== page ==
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Empowering farmers for increased resilience in uncertain times
journal contributionposted on 2023-05-18, 12:20 authored by Nettle, R, Ayre, M, Beilin, R, Waller, S, Lydia TurnerLydia Turner, Hall, A, Lesley IrvineLesley Irvine, Taylor, G
As farmers continue to face increasingly uncertain and often rapidly changing conditions related to markets, climate or the policy environment, people involved in agricultural research, development and extension (RD&E) are also challenged to consider how their work can contribute to supporting farmer resilience. Research from the social sciences conducted in the past decade has focussed on adaptability or adaptive capacity as a key attribute for individuals and groups to possess for managing resilience. It is, therefore, timely to ask the following: do current ways of doing and organising RD&E in the dairy sector in New Zealand and Australia contribute to supporting farm adaptability? This paper reports on results from an examination of case studies of challenges to resilience in the dairy sector in Australia and New Zealand (i.e. dairy farm conversion, climate-change adaptation, consent to farm) and the contribution of dairy RD&E in enhancing resilience of farmers, their farms and the broader industry. Drawing on concepts from resilience studies and considering an empowerment perspective, the analysis of these cases suggest that, currently, agricultural RD&E supports adaptability in general, but varies in the strength of its presence and level of activity in the areas known to enhance adaptability. This analysis is used to generate principles for dairy scientists and others in the RD&E system to consider in (1) research designs, (2) engaging different farmers in research and (3) presenting research results differently. This represents a significant shift for the science and advisory communities to move to methods that acknowledge uncertainty and facilitate learning.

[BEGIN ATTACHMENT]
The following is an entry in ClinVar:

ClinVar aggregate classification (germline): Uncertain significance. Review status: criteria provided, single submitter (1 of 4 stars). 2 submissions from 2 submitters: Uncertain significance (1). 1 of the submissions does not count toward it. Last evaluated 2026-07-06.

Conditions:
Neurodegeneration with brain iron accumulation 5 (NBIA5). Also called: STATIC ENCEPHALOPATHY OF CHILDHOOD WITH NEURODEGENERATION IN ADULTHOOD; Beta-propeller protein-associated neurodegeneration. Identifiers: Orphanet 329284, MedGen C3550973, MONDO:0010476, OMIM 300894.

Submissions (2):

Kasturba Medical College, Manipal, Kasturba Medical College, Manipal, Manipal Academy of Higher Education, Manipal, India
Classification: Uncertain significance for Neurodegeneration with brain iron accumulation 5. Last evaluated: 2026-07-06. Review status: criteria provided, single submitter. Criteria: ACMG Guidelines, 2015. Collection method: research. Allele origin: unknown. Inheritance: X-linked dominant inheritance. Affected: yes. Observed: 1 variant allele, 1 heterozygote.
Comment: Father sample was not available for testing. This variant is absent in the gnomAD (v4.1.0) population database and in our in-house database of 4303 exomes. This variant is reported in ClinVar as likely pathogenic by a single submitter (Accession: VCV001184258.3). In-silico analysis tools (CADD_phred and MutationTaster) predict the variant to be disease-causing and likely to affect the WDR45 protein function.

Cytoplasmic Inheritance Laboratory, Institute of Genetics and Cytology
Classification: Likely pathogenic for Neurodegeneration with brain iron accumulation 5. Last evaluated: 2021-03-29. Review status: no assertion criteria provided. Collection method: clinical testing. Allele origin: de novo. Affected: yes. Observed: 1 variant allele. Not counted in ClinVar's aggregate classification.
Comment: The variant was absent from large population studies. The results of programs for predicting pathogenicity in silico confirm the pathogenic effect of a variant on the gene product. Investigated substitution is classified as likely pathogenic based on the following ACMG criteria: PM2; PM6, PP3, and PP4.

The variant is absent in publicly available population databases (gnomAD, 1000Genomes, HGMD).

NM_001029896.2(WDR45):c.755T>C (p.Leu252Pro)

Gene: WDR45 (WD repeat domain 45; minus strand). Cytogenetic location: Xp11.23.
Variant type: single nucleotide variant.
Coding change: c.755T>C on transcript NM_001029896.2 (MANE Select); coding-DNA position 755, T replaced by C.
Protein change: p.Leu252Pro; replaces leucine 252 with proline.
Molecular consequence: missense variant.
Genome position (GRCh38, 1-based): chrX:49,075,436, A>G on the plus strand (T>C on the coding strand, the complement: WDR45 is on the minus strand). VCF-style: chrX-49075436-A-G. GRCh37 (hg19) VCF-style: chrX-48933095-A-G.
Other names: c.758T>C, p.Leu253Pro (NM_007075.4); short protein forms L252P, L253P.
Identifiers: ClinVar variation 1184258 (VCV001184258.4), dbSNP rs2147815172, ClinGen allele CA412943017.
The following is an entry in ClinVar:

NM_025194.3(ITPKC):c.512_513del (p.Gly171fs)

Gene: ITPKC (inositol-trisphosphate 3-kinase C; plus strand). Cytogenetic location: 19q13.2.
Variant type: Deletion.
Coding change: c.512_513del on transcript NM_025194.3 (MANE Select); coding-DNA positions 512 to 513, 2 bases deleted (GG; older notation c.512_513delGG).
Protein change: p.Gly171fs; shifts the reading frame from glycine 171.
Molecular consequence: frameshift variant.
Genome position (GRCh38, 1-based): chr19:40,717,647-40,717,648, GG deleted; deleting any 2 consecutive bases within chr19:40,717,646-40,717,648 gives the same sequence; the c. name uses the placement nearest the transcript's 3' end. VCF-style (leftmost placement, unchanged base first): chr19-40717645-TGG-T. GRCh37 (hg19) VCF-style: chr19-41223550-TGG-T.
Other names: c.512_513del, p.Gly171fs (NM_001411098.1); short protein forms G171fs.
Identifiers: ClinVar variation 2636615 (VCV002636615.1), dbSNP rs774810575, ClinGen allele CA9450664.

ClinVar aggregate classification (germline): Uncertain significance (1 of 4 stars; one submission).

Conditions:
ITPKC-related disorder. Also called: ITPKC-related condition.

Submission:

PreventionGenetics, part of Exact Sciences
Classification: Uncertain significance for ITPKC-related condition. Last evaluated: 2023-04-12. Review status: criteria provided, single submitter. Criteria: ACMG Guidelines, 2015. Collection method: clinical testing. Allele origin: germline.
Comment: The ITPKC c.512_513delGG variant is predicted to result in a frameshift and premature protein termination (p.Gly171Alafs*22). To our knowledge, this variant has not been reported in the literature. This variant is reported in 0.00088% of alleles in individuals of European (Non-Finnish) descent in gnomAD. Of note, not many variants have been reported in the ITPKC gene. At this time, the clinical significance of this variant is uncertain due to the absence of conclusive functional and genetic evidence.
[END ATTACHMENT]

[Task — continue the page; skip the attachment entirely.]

Publication titleAnimal Production Science
Department/SchoolTasmanian Institute of Agriculture (TIA)
Place of publicationAustralia
Rights statement?© CSIRO 2015